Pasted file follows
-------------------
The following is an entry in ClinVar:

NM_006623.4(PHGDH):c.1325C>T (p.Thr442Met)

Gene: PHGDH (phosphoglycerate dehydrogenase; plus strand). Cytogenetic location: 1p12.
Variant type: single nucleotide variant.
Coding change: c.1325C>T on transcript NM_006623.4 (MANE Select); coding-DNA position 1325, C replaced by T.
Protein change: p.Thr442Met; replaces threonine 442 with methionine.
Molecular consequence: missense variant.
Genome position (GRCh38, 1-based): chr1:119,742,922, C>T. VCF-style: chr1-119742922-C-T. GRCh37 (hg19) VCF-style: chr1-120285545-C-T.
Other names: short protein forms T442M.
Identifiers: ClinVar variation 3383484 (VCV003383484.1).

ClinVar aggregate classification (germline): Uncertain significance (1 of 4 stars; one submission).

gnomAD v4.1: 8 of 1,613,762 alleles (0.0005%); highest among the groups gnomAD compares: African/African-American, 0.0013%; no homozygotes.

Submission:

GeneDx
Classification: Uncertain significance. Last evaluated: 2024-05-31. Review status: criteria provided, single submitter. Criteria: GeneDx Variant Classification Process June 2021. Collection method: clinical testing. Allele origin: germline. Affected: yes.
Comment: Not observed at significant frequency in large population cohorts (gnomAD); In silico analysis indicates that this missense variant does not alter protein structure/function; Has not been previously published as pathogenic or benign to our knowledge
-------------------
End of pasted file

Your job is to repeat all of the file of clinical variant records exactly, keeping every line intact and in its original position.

The following is an entry in ClinVar:

NM_006623.4(PHGDH):c.1325C>T (p.Thr442Met)

Gene: PHGDH (phosphoglycerate dehydrogenase; plus strand). Cytogenetic location: 1p12.
Variant type: single nucleotide variant.
Coding change: c.1325C>T on transcript NM_006623.4 (MANE Select); coding-DNA position 1325, C replaced by T.
Protein change: p.Thr442Met; replaces threonine 442 with methionine.
Molecular consequence: missense variant.
Genome position (GRCh38, 1-based): chr1:119,742,922, C>T. VCF-style: chr1-119742922-C-T. GRCh37 (hg19) VCF-style: chr1-120285545-C-T.
Other names: short protein forms T442M.
Identifiers: ClinVar variation 3383484 (VCV003383484.1).

ClinVar aggregate classification (germline): Uncertain significance (1 of 4 stars; one submission).

gnomAD v4.1: 8 of 1,613,762 alleles (0.0005%); highest among the groups gnomAD compares: African/African-American, 0.0013%; no homozygotes.

Submission:

GeneDx
Classification: Uncertain significance. Last evaluated: 2024-05-31. Review status: criteria provided, single submitter. Criteria: GeneDx Variant Classification Process June 2021. Collection method: clinical testing. Allele origin: germline. Affected: yes.
Comment: Not observed at significant frequency in large population cohorts (gnomAD); In silico analysis indicates that this missense variant does not alter protein structure/function; Has not been previously published as pathogenic or benign to our knowledge